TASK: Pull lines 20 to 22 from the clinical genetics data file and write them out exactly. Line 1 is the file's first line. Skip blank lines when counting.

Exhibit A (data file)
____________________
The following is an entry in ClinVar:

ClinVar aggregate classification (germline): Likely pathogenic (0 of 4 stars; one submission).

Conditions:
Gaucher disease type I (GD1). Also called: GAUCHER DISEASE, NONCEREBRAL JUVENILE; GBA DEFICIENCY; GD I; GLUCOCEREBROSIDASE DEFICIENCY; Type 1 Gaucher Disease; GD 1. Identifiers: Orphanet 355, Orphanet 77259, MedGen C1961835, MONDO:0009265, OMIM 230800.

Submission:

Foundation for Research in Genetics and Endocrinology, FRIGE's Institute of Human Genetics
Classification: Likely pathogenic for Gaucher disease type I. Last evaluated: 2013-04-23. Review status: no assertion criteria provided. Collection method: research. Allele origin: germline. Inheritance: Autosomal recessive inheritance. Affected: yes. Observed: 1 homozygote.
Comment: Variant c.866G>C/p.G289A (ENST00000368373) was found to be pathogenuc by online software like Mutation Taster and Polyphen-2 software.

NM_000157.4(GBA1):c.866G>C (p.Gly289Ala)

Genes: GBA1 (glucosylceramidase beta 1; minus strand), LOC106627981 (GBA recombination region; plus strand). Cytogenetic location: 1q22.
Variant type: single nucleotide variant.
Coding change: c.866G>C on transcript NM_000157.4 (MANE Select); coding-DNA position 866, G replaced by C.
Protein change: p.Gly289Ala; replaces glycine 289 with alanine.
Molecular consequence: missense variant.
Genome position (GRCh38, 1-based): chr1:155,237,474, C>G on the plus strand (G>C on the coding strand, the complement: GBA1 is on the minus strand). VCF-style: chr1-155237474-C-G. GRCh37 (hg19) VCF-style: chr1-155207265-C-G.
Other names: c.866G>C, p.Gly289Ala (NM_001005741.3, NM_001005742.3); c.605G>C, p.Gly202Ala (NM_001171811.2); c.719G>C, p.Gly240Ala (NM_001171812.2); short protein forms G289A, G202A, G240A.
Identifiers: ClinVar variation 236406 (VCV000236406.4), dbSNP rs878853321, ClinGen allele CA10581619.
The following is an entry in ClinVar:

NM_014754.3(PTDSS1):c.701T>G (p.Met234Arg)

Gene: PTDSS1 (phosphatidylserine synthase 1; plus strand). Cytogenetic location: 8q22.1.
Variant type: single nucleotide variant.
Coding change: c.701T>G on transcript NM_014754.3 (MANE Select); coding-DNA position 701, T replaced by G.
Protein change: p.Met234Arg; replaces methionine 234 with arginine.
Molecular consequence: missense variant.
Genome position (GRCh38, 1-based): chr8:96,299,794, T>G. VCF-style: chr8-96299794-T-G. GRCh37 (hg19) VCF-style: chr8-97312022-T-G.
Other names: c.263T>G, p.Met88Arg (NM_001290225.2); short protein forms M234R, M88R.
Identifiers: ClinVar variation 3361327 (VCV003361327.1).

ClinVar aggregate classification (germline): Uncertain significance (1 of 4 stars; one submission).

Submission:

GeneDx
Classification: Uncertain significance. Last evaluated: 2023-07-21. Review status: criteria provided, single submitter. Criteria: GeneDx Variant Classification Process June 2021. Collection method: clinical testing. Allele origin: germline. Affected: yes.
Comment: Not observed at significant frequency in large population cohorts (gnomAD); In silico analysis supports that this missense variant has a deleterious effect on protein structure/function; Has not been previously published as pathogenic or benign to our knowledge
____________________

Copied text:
Gene: PTDSS1 (phosphatidylserine synthase 1; plus strand). Cytogenetic location: 8q22.1.
Variant type: single nucleotide variant.
Coding change: c.701T>G on transcript NM_014754.3 (MANE Select); coding-DNA position 701, T replaced by G.